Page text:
Saturday, June 3, 2023
    HomeSportSinead Farrelly makes Ireland debut more than six years after retiring from...

    Sinead Farrelly makes Ireland debut more than six years after retiring from soccer, shares her road back

    On Saturday, Sinead Farrelly made her international debut for Ireland against the United States. Her switch to the Ireland women’s national team was only announced on Friday, and was a shock to many — while she had been training with the Girls in Green all week in Texas, it had largely flown under the radar. Twenty-four hours later, she played 60 minutes in the 2-0 loss to the USWNT.

    A player changing national teams tends to be a story, but Farrelly’s journey to playing for Ireland is more remarkable than most. Farrelly returned to the NWSL after being signed by NJ/NY Gotham FC this past March, almost eight years after her previous appearance in the league in 2015. She was forced to retire in 2016 after a car accident, but another major reason for the early ending to her soccer career was not made public until much later. Farrelly, along with former Thorns teammate Mana Shim, accused then-Portland coach Paul Riley of sexual coercion and harassment in a story on The Athletic published in September 2021. 

    In the tunnel at Q2 Stadium, sporting Ireland team gear and needing to catch the bus for their flight to St. Louis, Farrelly was all smiles in the mixed zone.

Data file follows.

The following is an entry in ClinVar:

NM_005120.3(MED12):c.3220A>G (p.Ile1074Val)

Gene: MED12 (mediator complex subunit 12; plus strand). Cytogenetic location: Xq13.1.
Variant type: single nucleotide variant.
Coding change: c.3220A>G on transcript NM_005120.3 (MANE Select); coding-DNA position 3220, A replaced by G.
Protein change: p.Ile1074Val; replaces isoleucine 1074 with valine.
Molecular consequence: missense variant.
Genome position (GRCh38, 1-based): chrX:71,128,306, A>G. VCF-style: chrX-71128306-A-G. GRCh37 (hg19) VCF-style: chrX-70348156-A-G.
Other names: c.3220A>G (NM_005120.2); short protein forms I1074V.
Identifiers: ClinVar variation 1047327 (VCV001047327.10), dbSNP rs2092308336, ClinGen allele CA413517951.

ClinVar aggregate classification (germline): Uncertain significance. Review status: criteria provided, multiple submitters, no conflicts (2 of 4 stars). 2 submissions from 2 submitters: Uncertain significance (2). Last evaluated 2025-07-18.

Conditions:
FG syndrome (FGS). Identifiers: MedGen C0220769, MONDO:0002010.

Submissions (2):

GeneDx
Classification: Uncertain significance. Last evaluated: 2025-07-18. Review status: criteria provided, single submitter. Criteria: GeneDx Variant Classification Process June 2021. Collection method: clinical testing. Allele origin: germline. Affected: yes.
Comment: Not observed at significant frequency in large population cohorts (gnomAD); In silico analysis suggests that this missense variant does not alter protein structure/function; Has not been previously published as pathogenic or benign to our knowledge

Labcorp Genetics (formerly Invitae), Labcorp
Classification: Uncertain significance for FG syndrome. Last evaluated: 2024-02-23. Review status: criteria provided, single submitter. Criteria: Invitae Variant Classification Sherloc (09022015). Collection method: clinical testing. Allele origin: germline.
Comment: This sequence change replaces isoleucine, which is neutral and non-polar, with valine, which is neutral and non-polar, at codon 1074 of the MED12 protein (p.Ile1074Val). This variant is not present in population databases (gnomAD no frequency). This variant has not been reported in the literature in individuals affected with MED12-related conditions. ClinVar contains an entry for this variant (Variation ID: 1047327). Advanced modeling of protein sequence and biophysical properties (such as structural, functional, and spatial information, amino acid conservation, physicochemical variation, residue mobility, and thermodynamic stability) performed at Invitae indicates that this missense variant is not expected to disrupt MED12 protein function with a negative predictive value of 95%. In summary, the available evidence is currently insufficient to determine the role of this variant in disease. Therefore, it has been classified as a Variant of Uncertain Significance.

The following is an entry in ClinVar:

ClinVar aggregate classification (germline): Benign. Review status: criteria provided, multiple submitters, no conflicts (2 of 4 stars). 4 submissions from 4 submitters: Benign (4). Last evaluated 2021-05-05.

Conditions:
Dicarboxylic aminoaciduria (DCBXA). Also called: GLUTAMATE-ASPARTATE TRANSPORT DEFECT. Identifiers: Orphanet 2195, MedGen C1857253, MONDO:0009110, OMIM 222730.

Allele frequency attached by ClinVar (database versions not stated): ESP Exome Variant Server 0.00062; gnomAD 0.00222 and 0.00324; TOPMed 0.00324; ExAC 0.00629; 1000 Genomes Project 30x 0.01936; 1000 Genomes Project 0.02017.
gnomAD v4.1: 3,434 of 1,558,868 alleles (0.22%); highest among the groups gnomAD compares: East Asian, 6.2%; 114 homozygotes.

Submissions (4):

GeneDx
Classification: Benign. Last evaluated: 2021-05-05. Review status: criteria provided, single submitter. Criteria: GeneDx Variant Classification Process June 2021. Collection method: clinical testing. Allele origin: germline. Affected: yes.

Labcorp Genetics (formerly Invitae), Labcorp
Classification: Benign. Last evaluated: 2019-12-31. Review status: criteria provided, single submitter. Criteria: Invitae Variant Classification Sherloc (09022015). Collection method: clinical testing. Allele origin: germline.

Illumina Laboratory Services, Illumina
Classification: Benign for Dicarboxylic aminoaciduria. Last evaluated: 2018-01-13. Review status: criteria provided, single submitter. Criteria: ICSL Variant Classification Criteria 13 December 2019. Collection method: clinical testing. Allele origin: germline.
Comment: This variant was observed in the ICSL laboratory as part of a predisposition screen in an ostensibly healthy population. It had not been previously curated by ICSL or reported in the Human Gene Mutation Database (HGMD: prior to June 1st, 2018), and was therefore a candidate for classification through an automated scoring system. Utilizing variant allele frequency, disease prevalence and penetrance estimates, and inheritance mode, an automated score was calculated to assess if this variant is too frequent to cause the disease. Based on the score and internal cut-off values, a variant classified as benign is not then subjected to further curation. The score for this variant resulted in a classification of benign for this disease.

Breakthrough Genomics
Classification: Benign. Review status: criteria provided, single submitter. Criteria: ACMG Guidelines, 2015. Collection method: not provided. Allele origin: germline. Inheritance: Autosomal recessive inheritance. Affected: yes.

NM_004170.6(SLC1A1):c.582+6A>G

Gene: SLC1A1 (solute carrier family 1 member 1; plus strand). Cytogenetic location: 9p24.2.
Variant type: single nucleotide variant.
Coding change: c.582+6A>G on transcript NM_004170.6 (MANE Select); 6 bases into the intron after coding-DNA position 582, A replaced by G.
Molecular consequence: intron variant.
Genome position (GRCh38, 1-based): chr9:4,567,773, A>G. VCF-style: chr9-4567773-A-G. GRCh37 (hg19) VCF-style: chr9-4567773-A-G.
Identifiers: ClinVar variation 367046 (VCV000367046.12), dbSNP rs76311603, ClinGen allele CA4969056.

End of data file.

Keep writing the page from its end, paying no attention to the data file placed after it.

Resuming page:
“I am so overwhelmed,” she said. “Very happy, excited — obviously we wanted to win — but I am just really proud of the team. I am also very tired.” 

    After joking that she expected to crash in an hour from the high of gameday and making her Ireland debut, she focused on the bigger picture of the emotions of joining the team. 

    “I feel so supported here, and this journey back to soccer has honestly been insane,” she said. “I’m just trying to stay centered and grounded, and be in my body.”

    While she had looked confident and ready in her first appearance for NJ/NY Gotham FC on her return to the NWSL, a casual viewer of her performance with Ireland on Saturday would never know that she only made the decision to try playing again less than a year ago.

    “In July, I decided that I wanted to do this,” Farrelly said on Saturday. “I was lifting, and trying to run, I was at zero — I just hadn’t done anything.” 

    She hired a trainer; a couple of months before the NWSL preseason started, she was back to playing pick-up. Then, she said, she got “thrown into preseason,” doing double days. She said multiple times she’s also still managing her load during this stage of her return, even now. 

    “Once preseason hit, it was like, you’re in this and you can either hang or you can’t,” she said. “I was crying every day because I was like, ‘I can’t do this.’ It actually felt that hard, physically, mentally, all that stuff.” 

    Once she got over the initial shock of a demanding NWSL preseason, once she felt like her body had adjusted, once she felt free to play, then something was unlocked. “But there was definitely a very big uphill climb to get to that point,” Farrelly said.

    As for Ireland, “it was always an option,” Farrelly said. 

    She played with the U.S. youth national teams, and had been called into the U.S. senior national team camps ahead of the 2011 World Cup with a potential roster spot on the line. 

    On Friday, the FAI announced that FIFA had approved her switch, and Farrelly has wasted no time in making an impression.